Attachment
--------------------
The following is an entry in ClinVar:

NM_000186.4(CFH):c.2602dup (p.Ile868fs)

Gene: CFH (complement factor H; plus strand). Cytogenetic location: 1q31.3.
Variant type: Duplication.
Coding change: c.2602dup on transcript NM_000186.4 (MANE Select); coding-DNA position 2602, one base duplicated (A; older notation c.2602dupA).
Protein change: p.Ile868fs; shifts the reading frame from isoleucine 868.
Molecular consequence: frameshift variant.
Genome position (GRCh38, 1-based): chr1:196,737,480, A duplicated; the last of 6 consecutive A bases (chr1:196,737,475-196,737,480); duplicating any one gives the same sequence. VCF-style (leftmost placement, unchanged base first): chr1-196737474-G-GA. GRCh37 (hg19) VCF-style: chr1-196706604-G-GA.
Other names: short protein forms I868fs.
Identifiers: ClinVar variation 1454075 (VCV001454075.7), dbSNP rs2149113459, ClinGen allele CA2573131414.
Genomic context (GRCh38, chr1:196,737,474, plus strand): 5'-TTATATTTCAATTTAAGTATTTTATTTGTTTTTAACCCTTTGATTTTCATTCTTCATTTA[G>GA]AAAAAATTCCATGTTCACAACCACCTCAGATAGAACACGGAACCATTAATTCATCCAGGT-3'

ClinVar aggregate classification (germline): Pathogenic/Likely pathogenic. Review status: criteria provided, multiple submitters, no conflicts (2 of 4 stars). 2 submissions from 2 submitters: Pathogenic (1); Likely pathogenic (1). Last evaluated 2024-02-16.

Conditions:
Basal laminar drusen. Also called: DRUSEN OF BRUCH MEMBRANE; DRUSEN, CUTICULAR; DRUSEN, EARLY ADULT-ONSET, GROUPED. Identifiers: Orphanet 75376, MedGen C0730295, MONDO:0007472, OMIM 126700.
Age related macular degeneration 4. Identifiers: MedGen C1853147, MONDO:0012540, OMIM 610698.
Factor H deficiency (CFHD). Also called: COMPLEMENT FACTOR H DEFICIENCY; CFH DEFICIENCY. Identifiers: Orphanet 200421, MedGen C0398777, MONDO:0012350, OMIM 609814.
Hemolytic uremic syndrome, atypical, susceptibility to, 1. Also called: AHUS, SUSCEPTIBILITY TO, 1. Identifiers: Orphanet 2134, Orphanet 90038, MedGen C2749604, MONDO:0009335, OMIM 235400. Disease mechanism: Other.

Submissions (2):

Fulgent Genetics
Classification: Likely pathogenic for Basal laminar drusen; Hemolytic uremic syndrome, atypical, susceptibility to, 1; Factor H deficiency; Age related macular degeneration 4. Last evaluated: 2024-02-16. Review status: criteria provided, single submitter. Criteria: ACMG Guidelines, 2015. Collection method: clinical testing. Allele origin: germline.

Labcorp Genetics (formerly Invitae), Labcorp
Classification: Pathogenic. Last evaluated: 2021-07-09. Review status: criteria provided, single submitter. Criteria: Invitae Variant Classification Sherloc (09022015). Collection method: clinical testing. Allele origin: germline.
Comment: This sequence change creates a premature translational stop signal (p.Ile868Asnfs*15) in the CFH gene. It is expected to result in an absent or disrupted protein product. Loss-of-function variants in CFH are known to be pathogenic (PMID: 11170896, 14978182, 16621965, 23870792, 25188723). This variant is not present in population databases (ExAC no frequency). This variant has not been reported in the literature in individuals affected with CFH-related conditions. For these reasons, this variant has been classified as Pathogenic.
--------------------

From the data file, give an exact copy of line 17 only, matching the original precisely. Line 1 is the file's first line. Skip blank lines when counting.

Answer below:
Hemolytic uremic syndrome, atypical, susceptibility to, 1. Also called: AHUS, SUSCEPTIBILITY TO, 1. Identifiers: Orphanet 2134, Orphanet 90038, MedGen C2749604, MONDO:0009335, OMIM 235400. Disease mechanism: Other.